A $9.8 Million Grant…with Conditions

Written By: Deprecated User

The City of New Rochelle has no contract with Monroe College to use the City Park ball fields, only an agreement that Monroe College will pay $500,000 for lighting the field when it is renovated.  The City has passed the resolution for the County Legacy Grant of $9.8 million with no analysis of the taxes, costs and revenue it will generate.  The City is now going to develop a balance sheet to determine the profits and costs of the project.  When Councilman Richard St. Paul asked about the projected revenue, he was told the fees may quadruple because nonresident teams will use the hotels and restaurants.

As part of the agreement the City must take over the ownership and operation of all county roads (5.67 miles) in the City.  The agreement claims the City must “obtain all permits…and act as a lead agency” for the SEQR documentation.  The athletic complex should be open “to all county residents.”  If the housing units are not constructed the city will repay the county…based on the units not approved.”

This housing requirement is the strangest part of the agreement.   The City must provide “180 units of affordable housing” over the next five years.  The Hartley House project, when HUD financing was going to be used, was scrapped some time ago.  Now the Municipal Housing Authority is proposing the floating of bonds to obtain funds to build these units. The environmental review for this project was completed in 2005.  Chuck Strome, City Manager, claims the City can determine if the existing approvals still hold or if an additional environmental review is needed.  Smaller projects like Shiloh also will count toward this housing total.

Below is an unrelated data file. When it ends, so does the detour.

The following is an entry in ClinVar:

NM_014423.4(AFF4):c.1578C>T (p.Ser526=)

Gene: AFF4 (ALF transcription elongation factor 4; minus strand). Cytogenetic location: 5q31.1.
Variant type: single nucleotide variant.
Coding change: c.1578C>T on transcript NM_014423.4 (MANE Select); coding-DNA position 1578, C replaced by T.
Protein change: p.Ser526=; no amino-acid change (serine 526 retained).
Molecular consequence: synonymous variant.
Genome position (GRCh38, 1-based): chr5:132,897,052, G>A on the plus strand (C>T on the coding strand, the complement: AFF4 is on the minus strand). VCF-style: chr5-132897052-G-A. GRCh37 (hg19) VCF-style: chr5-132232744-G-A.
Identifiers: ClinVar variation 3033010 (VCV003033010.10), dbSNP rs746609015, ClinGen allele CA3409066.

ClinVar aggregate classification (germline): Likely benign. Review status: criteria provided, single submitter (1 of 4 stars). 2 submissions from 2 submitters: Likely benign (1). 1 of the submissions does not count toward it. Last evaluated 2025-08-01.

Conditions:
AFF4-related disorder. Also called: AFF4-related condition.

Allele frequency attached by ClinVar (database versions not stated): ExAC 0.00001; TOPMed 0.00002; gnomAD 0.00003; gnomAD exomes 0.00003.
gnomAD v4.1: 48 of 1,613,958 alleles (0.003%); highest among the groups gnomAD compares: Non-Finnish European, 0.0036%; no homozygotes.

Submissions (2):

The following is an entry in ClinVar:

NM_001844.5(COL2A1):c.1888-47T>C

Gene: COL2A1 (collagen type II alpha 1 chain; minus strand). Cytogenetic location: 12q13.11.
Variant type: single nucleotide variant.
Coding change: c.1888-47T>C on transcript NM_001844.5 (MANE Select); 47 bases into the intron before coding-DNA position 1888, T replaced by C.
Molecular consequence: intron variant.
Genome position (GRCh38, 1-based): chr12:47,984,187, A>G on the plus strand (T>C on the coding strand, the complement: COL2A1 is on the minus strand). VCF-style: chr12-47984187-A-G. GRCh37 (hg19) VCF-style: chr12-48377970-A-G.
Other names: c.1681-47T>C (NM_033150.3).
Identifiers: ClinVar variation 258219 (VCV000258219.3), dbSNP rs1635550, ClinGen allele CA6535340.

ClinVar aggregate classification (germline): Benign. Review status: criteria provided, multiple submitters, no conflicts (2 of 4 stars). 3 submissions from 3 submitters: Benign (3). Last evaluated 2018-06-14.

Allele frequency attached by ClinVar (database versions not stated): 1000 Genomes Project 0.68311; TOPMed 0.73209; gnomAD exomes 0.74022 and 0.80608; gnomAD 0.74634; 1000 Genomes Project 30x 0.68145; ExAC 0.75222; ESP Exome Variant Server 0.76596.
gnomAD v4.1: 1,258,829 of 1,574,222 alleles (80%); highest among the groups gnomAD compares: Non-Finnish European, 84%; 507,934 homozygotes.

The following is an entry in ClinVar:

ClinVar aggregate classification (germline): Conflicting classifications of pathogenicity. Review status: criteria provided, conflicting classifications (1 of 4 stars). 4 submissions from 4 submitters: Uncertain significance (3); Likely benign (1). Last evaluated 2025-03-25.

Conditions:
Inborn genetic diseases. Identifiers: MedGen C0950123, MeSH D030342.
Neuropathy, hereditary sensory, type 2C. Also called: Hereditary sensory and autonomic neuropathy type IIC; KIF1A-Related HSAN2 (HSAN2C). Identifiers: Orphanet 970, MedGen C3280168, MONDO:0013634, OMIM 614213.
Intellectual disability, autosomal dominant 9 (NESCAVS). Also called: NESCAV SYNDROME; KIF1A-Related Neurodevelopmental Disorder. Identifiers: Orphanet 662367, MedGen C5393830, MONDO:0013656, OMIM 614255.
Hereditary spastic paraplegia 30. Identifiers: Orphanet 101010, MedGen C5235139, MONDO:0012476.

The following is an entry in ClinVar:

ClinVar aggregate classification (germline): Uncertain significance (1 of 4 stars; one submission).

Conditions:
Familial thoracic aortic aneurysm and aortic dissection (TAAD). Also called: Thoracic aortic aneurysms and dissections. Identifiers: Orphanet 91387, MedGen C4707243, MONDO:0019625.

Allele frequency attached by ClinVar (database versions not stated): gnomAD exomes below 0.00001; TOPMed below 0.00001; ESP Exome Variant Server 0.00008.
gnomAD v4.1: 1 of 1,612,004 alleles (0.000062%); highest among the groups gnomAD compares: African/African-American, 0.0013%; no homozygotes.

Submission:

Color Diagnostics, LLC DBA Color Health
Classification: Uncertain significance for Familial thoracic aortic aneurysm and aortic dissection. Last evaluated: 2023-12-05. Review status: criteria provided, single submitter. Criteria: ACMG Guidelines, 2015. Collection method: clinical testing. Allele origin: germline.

No environmental review has been started for the expansion of the City Park  fields.  Among the environmental problems that should be considered is how the additional parking and traffic will impact the area.  Councilman Al Tarantino citing problems encountered at the Trinity School fields asked at the July 1 special meeting about how far the lights in the neighborhood could be seen.  He was told all lights would be out by l0 p.m. Larchmont is very close to this site and has not been consulted, especially since traffic will undoubtedly increase when there is greater use of the fields.  Strome claims the impact on this community will be analyzed during the SEQR process. 


     Leon Scott summed up the feelings of some people who were against the Hartley House redevelopment, “They are trying to kick the Blacks out illegally.”

[From the November 2, 2009 issue of the Westchester Herald]

2 thoughts on “A $9.8 Million Grant…with Conditions”

  1. Sounds like a really bad
    Sounds like a really bad idea that comes with a lot of strings. If we don’t have the money, we should start allocating a portion of it each year until we have enough to redo the fields, which if you’ve been down there lately aren’t that bad so I can’t figure out why we’re going down this road. The city of New Rochelle wastes too much money finding grant money that requires us to undertake some totally unrelated project. We need to spend our own money so we can control the project and not have to open up our precious field space to every entitiy in Westchester County, how will that help solve our shortage of playing fields?

    We don’t need more housing projects in New Rochelle, especially ones that we can’t afford and will need to borrow millions of dollars to construct. The existing pj’s by city park already downgrade the entire area.

  2. The County has not Approved this Grant
    It should be noted that the Legacy Grant has not been discussed at the County level and is not on the legislators’ agenda.

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